Atheist Society Talk - December 2017
Tonight, I want to put the ethics of Jesus under the critical microscope.
The inspiration for this talk comes from a recently released book written by the atheist biblical scholar Hector Avalos: "The Bad Jesus: the ethics of New Testament Ethics" which I highly recommend. In this book, Avalos shows that the assumption that Jesus was morally benign, is not restricted to practicing Christians. He shows that this is the overwhelming assumption of mainstream New Testament scholarship, even those scholars with a secular outlook. Within biblical scholarship there is a wide variety of views about who Jesus was – from an apocalyptic prophet, a cynic sage, or a revolutionary to name just a few – but, most scholars, with rare exceptions, seem to proceed on the assumption that Jesus is above moral criticism. It’s as if they really hold to the Christian doctrine that Jesus was divine and therefore perfect.
This is a bit strange because Jesus himself was under no illusions that he was morally without fault. When a local ruler asked him "Good Teacher, what do I do to inherit eternal life?" Jesus said to him, "Why do you call me good? No one is good but God alone." (Luke 18:8). But, as Avalos shows, modern scholarship tends to ignore Jesus on this point. For them Jesus is basically morally faultless.
Following Avalos, I want to the contrary that "the fundamental ethical principles announced or practiced by Jesus actually would be antithetical to those we otherwise describe as ‘acceptable’ or ‘good’ by some of the most widely accepted standards of ethics today" (Avalos, Vridar) – standards such as those outlined in the UN declaration of human rights.
I am going to talk about five key problematic areas of Jesus ethics.
Some Ground Rules:
Before I get into the meaty discussion a few upfront qualifications and clarifications are needed:
Many scholars summarise the essence of Jesus ethics in terms of commandments to love others – not just God, and your neighbour, but famously, even your enemy. But Jesus did not always preach a gospel of universal Love. Those who claim this are forgetting about what Jesus said according to Luke 14:26 about how his followers should think about their family’s:
Most scholars reject this literal translation of the passage, suggesting Luke was merely being hyperbolic, and that the intended meaning of the passage is comparative i.e. that Christians should love Jesus more than their own families, which is what one reads in a similar passage found in the Gospel of Matthew (10:37). But there are no good reasons to read the passage in Luke through the lens of Matthew – the harsh fact is, in Luke, Jesus clearly uses hate speech.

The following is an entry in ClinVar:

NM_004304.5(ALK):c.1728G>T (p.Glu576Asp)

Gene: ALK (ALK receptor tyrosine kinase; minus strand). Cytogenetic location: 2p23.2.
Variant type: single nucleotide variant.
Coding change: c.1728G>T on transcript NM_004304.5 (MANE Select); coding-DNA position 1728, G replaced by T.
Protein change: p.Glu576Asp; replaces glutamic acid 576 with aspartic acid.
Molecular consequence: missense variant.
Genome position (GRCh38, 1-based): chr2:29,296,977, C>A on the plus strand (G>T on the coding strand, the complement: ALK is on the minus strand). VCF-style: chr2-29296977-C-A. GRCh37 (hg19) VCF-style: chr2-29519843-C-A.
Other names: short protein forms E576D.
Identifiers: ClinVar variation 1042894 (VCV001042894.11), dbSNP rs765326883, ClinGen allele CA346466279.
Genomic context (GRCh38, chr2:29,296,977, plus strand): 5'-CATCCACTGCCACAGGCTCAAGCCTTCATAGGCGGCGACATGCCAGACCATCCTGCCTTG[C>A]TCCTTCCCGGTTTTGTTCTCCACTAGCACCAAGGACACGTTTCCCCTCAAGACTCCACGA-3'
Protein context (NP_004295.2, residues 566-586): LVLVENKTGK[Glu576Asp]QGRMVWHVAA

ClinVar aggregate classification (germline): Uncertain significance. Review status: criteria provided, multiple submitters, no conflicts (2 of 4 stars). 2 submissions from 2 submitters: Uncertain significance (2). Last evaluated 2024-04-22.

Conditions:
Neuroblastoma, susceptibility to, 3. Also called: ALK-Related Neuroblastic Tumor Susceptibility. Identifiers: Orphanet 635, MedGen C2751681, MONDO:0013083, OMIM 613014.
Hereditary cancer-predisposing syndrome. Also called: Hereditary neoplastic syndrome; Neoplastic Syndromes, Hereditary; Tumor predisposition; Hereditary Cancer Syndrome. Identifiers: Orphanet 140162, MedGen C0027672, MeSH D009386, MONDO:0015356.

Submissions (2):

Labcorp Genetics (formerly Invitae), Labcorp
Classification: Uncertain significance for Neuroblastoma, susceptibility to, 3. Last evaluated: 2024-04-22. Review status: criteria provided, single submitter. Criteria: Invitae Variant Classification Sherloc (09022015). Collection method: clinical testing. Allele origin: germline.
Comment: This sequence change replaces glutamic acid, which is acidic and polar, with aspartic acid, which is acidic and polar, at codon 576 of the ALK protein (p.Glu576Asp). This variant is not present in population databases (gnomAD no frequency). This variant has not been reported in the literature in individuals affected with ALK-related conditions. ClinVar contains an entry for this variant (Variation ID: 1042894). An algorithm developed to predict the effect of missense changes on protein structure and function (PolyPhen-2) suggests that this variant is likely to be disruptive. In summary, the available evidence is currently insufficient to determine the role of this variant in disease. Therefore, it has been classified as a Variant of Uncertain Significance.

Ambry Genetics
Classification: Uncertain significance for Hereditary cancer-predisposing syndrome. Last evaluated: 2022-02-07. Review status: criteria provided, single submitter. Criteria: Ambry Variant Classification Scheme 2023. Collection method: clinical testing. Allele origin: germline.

Avalos suggest that the inspiration for this teaching may well come from the book of Deuteronomy, where followers of Yahweh are commanded to kill members of their family who serve other Gods. In an analogous way, it is possible that Jesus may have encouraged his followers to adopt an attitude of hatred towards family members who do not agree with Jesus.
But even if we base ourselves on Matthew’s gospel, Jesus is clearly no fan of the family. According to Matthew 19:29, Jesus said:
In the context of the time, this is a very destructive teaching. 1st century Palestine, like most ancient societies, was a patriarchal culture in which women and children were highly dependent on the male breadwinner. For Jesus to encourage his followers to abandon their families, is to risk leaving their dependants being left highly vulnerable to poverty.
And this is not just rhetoric. We see an example of this in the gospels
when Jesus calls his disciples, James and John to be disciples:
Of course, Jesus calls his followers to join the new Christian family, where they are encouraged to live lives of self-denial for the sake of the Kingdom (see i.e Matthew 16:25; Mark 9:35; Luke 14:27). Is this not a noble goal?
Well I don’t think so. To my mind, a good life is one in which a healthy balance is struck between looking after one’s own interests, as well as serving the interests of the wider community of which one is a part. This more balanced approach was recognised by the Israeli philosopher Bar Hillel who observed: "If I am not for myself, who will be for me? But if I am only for myself, who am I."
I don’t think a life of Christian self-denial forms a realistic or indeed healthy basis for an ethical life.
The Violent Jesus
It might seem odd to talk about the violent Jesus given many of his statements make him sound like a hardcore pacifist. He famously taught not to resist the evil doer, and turn the other cheek and proclaimed blessed are the peacemakers. On the other hand, sometimes Jesus sounds like he could have been Donald Trump’s speech writer. Do not think that I have come to bring peace to the earth; I have not come to bring peace, but a sword (Matthew 10:34). So, it’s quite hard to know exactly what Jesus thought about war and peace, at least here on earth.